Questions swirl about San Jose official’s title use to boost campaign
Rolando Bonilla speaks outside Zuñiga's Restaurant and Cakery in March 2021 in this file photo.

    A San Jose City Council candidate is facing questions about whether he used his city commission title to boost his campaign.

    Planning Commission Chair Rolando Bonilla announced his run for District 5 earlier this month.

    But for three months before he jumped into the contested race, Bonilla knocked on “thousands” of doors in the district in an apparent canvassing effort. The commissioner handed out door-hanging flyers with COVID-19 resources. The flyers include his commissioner title—which could run afoul of a city policy—and a link to a personal website that’s now being used for his council campaign.

    A copy of a COVID-19 flyer from Rolando Bonilla.

    That means residents who visit the the link on Bonilla’s flyers in search of COVID resources will be directed to a campaign website for his City Council run.

    Now, political insiders question whether Bonilla inappropriately used his commissioner title or illegally campaigned before opening a committee or obtaining a Fair Political Practices Commission number required on all electioneering materials.

    Bonilla claims no wrongdoing, saying his canvassing was not related to his campaign.

    “I wasn’t a candidate. I was sharing information about a topic that’s very important to me, as a COVID survivor,” he said. Bonilla almost died from COVID earlier this year. “That’s it.”

    But a city policy, adopted in 1984 and most recently updated in 2020, says city commissioners can only use their titles in specific cases. Commission titles can only be used in resumes and public communications related to the commission’s work—with the commission’s approval.

    Commissioners can also use their titles for public outreach efforts, but the use is time limited and must fall within a workplan approved by the commission.

    “This authorization is limited to seeking input and does not permit advocating or opining on any topic,” the policy reads. “Commissioners are free to conduct outreach at any time without the use of their Commission title.”

    City Attorney Nora Frimann confirmed city commissioners are not permitted to use their title on mailers or to canvass on issues unrelated to their commission.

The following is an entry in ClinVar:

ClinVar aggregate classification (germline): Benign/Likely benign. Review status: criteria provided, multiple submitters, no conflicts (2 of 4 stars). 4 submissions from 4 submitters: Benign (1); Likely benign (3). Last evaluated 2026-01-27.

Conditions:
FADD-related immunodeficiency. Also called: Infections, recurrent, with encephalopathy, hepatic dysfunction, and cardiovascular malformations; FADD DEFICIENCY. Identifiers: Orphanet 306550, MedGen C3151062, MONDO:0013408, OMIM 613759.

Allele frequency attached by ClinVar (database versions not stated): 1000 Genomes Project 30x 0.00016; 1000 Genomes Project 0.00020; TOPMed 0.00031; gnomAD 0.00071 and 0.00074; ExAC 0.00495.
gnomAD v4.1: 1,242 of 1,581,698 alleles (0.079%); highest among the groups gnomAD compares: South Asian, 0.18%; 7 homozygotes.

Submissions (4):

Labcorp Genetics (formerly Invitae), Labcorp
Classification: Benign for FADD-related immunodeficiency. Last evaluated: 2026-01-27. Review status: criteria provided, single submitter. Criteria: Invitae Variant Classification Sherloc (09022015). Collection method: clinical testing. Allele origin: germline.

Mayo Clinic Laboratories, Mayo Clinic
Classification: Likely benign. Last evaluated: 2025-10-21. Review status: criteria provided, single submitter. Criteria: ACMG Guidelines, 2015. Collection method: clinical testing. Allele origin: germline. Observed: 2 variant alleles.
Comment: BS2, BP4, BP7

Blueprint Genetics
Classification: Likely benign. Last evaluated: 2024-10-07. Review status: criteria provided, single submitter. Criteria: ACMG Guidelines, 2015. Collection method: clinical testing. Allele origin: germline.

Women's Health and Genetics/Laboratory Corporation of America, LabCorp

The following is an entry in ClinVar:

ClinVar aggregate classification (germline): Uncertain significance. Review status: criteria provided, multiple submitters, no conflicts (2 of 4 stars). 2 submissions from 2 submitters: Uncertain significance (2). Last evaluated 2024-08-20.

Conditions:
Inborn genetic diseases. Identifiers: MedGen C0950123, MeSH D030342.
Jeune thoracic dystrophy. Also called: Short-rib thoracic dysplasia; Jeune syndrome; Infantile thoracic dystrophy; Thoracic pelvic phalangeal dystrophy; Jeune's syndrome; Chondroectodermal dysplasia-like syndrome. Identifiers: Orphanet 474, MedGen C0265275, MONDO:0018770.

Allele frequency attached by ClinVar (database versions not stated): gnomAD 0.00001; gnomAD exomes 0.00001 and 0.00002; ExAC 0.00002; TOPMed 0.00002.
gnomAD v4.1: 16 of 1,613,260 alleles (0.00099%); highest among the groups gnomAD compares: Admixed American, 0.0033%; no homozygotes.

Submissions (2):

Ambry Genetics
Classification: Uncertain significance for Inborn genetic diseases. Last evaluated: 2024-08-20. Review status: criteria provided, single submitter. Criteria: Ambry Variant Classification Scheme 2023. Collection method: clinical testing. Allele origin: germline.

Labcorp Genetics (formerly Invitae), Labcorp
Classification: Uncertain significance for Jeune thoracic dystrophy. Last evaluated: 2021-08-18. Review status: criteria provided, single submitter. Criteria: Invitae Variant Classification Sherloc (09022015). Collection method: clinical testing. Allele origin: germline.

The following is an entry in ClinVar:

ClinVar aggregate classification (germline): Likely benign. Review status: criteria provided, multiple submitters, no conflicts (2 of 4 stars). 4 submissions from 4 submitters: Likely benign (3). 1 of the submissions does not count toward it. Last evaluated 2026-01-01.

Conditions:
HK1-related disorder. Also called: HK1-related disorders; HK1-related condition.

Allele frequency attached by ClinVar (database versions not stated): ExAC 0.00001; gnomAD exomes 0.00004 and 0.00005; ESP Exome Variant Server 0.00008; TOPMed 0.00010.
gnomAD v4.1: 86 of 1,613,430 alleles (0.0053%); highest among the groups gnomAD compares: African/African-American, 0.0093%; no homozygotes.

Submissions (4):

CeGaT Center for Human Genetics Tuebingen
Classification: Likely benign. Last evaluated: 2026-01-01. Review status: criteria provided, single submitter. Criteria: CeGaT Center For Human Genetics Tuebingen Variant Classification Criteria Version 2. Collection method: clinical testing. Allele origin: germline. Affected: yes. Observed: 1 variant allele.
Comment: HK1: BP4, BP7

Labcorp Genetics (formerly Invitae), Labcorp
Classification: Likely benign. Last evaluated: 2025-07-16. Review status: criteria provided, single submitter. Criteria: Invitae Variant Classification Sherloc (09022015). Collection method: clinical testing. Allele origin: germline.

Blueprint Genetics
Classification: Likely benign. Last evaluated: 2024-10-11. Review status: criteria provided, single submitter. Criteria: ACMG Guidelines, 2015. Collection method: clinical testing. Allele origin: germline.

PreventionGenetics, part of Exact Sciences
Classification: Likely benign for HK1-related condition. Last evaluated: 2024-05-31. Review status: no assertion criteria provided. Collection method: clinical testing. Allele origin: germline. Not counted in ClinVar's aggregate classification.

“Based on (the) policy, the answer is no,” Frimann told San José Spotlight.

    Frimann did not respond to follow-up questions about Bonilla’s case—and whether the city has received any complaints about his title use. She said the city clerk’s office provides training on the policy and enforces it. Commissioners who violate the policy will be asked to stop using their title inappropriately to comply with city rules.

    In addition to the COVID flyers, Bonilla’s City Council campaign website also uses his commissioner title.

    Screenshot of Bonilla’s campaign website where he used his commission title.

    Vice Mayor Chappie Jones, who serves as the council liaison to the city’s Board of Fair Campaign & Political Practices, said he has seen several cases of misuse of titles in previous elections. Violators were asked to halt their use of title.

    “I don’t think it’s appropriate for them to do that,” Jones told San José Spotlight. “Ideally it should be related to some type of city business.”

    Bonilla said he doesn’t see anything wrong with using his commissioner title on the COVID flyers or on his campaign website. He maintains he’s in compliance with the law.

    “This is something that we are obviously very aware of,” Bonilla said. “We take that very seriously.”

    Blurred lines

    Bonilla’s official commissioner page on Facebook also contained a link to his personal webpage that’s now a campaign website. The same commissioner Facebook page was listed on his campaign kick-off flyer, further blurring the lines between his council campaign and his role as a planning commissioner.

    Though Bonilla is an appointed official—not elected—public officials are generally required to separate their campaign and city pages on social media.

    A screenshot of Bonilla’s Facebook page with a link to his campaign website.

    Bonilla deleted the link to his campaign site from his commissioner Facebook page after San José Spotlight’s inquiry.

    Bonilla said he’s never used his commissioner title to promote his candidacy, adding that his campaign website just went live this week.

    “The Facebook component wasn’t taken into account, which we’ll clear up right away,” he said. “But other than that, we are 100% only in compliance with the law. Period.”

    Contact Tran Nguyen at [email protected] or follow @nguyenntrann on Twitter.

    Editor’s Note: Perla Rodriguez, Bonilla’s spouse, serves as chair of San José Spotlight’s board of directors.

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